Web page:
Providence Cicero likes Skillet Diner so much that she gives it three stars and begins her review with the exclamation, "Kale Caesar!" Chef Brian O'Connor and his crew "don't go in for dainty 'small plates,'" The decadent grilled cheese sandwich is marred by "bits of funky rind" but Skillet's signature bacon jam "puts a smoky-salty-sweet scrim between the triple-rich cheese and the thickly sliced brioche." And then there's breakfast:
The aptly named "big boy biscuit" is a marvel of biscuitry. Its crumbly nature is ideal for soaking up sage gravy, but not for the heavy-lifting needed for a sandwich stacked with baconlike guanciale, two over-easy eggs and American cheese. The savory cornmeal waffle, on the other hand, offers stalwart support to a fried egg and soft, maple-glazed pork belly. Add syrup and something magical occurs.
And as for that Caesar, "Adding a fried-chicken thigh to the mix is a $5 investment you won't regret."
Servers are "nice-as-pie but oh-so-urban." While the canning jar glassware "doesn't do any favors for Walla Walla's Proletariat wines," those same jars are "a nice bit of schtick" as water glasses, which hold flatware rolled in a kitchen towel until diners sit down and press them into service. Cicero says these touches, along with the skillets on the wall and the servers plaid shirts is "the kind of branding that makes me wonder if Skillet Diner is destined for duplication. I hope it is." [Seattle Times]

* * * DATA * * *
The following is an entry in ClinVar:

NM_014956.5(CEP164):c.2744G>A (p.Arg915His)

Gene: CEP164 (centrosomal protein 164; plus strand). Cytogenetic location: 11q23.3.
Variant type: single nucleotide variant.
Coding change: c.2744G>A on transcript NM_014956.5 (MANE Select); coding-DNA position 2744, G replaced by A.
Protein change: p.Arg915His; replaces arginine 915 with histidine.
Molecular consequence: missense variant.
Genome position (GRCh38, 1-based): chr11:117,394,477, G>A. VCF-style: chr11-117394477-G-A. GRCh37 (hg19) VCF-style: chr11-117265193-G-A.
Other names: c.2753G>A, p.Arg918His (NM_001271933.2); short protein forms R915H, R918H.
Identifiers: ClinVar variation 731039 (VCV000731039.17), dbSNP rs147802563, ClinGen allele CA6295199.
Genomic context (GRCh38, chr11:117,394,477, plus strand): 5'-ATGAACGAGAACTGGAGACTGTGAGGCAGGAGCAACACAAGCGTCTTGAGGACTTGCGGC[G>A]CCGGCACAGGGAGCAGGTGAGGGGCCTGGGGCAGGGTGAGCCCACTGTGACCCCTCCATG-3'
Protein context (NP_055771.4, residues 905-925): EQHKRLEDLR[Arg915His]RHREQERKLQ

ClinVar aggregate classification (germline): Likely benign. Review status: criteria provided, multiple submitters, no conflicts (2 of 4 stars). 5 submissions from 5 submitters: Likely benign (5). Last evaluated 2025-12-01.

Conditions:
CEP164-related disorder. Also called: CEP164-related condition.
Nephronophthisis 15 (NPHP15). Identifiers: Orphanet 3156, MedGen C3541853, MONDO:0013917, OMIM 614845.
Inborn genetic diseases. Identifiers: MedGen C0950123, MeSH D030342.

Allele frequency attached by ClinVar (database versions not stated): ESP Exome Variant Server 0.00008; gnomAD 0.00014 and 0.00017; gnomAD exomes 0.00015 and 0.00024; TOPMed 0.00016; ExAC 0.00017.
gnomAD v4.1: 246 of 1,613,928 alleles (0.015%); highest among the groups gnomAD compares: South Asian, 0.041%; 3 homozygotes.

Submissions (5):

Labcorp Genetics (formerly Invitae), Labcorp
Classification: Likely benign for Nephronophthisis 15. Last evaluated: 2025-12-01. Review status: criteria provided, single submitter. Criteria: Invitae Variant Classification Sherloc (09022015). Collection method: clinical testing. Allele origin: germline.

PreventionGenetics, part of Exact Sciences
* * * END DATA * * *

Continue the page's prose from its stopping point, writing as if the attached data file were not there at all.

Hanna Raskin's review of her review of Little Sheep Hot Pot examines the concept of copycat restaurants by harkening back to her youthful days of working at an establishment with the dubious name of Dairy King. While indeed a ripoff, that restaurant "felt more personal than any corporate chain." Similarly, Raskin finds a few things she likes better at Little Hot Pot, the confusing-on-purpose imitator of Little Sheep. "The smaller restaurant has its charms, and a few excellent dishes you can't get at Little Sheep." [Seattle Weekly]